I use a fancy template to allow for atomic clozes of summary-like markdown-like documents. For this purpose, my notes can have quite a few clozes. Now we are sadly limited to 500 by anki itself, but even below this amount the browser slows down considerably, even with only a single note.
Create a note with a few hundred lines of text and a few hundred clozes.
Open the browser.
The browser will be slow.
For a particularly egregious example, switch the toggle to card view, and try and sort by something.
Details: I assume this has something to do with the implementation of sorting/choice of sorting algorithm. This behavior would be at least kind of understandable if the delay were only sorting on a field of a card, but it also occurs when sorting on columns such as ‘due’, which should not be influenced by the amount of text. By point of contrast, before implementing this system, I had a bunch of individual notes adding up to around 35k notes/60k flashcards, and anki was never even remotely as slow as with 1 note and a few hundred clozes. It is important to note that the reviewer handles these cards just fine, as does AnkiDroid.
Platform: macOS 12.0.1 Monterey / MB Air M1 Anki: 2.1.49
I’m pretty sure this is undesired behavior, but since github issues for anki strongly encourages posting here, here I am.
NB: I am pretty sure I will get responses of the type ‘the way you are doing flashcards is wrong!’. However, it isn’t. My card template ensures that atomicity, the 20 rules, etc. are ensured even for large amounts of clozes by using custom syntax and a huge amount of typescript. (see SamuelSwartzberg/oboeru2 on github for more details if interested) And even if I was somehow doing something inadvisable, there is no reason to have anki slow down for displaying cards with 100+ clozes.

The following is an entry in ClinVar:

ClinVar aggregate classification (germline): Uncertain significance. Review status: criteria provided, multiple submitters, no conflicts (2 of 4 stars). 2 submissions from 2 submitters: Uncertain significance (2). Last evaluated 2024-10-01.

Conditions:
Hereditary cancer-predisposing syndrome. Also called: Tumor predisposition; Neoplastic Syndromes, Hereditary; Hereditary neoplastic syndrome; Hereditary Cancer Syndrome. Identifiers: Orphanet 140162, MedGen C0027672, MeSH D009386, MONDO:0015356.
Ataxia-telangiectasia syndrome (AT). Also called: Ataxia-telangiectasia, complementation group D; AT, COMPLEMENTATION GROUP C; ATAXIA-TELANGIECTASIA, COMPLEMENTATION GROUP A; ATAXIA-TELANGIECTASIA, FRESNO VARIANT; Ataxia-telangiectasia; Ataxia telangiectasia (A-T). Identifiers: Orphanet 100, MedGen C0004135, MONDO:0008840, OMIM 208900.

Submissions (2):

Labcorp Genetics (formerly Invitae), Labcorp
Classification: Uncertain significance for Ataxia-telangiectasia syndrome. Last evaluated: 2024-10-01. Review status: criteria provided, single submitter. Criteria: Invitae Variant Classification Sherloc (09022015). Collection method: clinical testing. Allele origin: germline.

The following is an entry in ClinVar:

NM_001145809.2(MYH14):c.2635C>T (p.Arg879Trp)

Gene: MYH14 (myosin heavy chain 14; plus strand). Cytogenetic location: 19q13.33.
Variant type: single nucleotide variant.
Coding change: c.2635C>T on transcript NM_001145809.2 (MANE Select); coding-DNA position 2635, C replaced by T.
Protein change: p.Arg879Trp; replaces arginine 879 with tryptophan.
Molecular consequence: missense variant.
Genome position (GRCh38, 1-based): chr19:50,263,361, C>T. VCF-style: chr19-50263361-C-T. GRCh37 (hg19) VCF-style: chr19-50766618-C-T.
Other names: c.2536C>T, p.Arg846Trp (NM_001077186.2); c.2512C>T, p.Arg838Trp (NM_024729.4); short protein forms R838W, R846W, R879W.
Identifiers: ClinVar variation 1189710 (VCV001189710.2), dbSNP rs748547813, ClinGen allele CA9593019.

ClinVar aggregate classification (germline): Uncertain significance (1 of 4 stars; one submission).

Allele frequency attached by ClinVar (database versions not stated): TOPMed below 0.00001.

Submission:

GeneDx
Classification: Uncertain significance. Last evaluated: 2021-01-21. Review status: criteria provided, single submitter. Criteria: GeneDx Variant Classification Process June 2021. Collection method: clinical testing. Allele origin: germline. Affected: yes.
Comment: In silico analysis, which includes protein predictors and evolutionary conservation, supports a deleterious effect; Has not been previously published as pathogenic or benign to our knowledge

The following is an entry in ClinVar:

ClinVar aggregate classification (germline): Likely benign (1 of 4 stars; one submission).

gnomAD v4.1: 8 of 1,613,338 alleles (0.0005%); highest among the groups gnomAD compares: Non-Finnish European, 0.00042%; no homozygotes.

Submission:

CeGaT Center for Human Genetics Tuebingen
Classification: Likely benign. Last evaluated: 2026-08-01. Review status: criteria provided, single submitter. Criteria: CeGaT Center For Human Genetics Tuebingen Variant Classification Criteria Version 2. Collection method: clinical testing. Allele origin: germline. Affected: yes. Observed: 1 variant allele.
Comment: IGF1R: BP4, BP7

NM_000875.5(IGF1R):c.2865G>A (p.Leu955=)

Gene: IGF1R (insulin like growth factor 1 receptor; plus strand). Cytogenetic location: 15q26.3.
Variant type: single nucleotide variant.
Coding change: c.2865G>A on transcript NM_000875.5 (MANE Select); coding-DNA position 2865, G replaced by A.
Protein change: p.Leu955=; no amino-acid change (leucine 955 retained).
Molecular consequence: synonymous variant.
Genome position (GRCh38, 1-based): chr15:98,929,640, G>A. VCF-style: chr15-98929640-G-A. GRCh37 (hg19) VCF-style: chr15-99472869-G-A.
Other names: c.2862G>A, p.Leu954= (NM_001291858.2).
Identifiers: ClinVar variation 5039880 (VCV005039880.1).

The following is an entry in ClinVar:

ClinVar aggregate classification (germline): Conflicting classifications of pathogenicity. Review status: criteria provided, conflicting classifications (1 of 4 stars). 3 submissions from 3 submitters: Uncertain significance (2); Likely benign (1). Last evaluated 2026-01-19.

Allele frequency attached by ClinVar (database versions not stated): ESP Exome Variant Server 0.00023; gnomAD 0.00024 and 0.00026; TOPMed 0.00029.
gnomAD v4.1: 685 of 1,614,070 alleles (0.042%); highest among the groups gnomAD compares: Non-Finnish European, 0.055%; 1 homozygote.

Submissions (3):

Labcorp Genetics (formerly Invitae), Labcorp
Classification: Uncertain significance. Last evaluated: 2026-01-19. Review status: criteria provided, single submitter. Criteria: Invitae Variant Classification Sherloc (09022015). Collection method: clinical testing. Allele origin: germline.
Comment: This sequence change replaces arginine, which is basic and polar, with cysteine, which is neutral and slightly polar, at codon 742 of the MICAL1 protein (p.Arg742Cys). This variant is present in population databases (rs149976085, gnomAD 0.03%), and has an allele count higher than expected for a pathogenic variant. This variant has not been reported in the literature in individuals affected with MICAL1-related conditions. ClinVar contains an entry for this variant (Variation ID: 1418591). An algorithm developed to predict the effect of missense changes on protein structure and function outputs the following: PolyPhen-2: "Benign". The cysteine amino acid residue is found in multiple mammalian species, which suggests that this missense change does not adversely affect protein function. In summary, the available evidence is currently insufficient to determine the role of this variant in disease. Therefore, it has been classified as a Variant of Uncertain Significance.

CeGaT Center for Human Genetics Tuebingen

Qt is slow at displaying large amounts of text in the table. If you hide the sort field, question and answer columns, do the performance problems improve? If so, maybe the 2.1.52rc2-qt6 build in the beta testing section will perform better for you.
The more text you put in your sort field, the more work has to be done when sorting on it.
If you’re using an add-on that modifies the behaviour of the browser, the add-on may be to blame.
Hey, thanks for then answer! So, regarding your causes:
Last one first: This issue is reproducible on a new, no-addon profile (first thing I checked :P)
1: Indeed, hiding the question, answer and sort fields does fix the issue! (Which is nice! Everything beyond this point is to a certain extent not so important, though it of course would be nice to be able to use those columns, though I can also identify notes by tag, so it’s not too bad either) 2.1.52rc2 does work better even with sort field/question/answer visible, but is still pretty laggy when scrolling.
2: I mean, at face value, that of course makes sense. But (and I hope I’m not being stupid or an ass), why do you need to read the entire field to sort it? If that’s happening, runtime costs will of course be O(n*m) ≈ O(n^2). But shouldn’t it be possible to compare the field one char at a time, or at least to take a small slice, compare that, and get more if results are inconclusive? And for a single note, why does text in the sort field slow it down so much, given it will be the same for every single card (i.e., why run intra-note comparison at all?) Again, I hope I’m not being presumptuous, and this may be harder to solve than it seems, it’s just that from the outside this seems eminently solvable.
The sorting is done at the DB level. Sqlite is likely smart enough to stop comparing after the first differing character, but if the text is long enough that it requires storing in multiple DB pages, I would not be surprised if that added extra overhead.
The lagginess could possibly be improved by truncating the text prior to displaying it, which you could experiment with in an add-on using the browser_did_fetch_row hook.
Ah, I see. Testing it, it may not be down to sorting after all. After your comment, I did some testing by importing 400 arbitrary but insanely long strings as individual notes, which produced the same problems as with the cloze cards. Since hiding the text-containing fields seems to solve it, and since the problem is also very pronounced when scrolling, this gives some support to the idea that anki/qt is just struggling with fetching/rendering that much text. I haven’t looked at all into addon development yet (I know python, but don’t write it with any regularity), but this does seem like it would be a pretty low-hanging fruit to try my hands at. Thanks for your insight!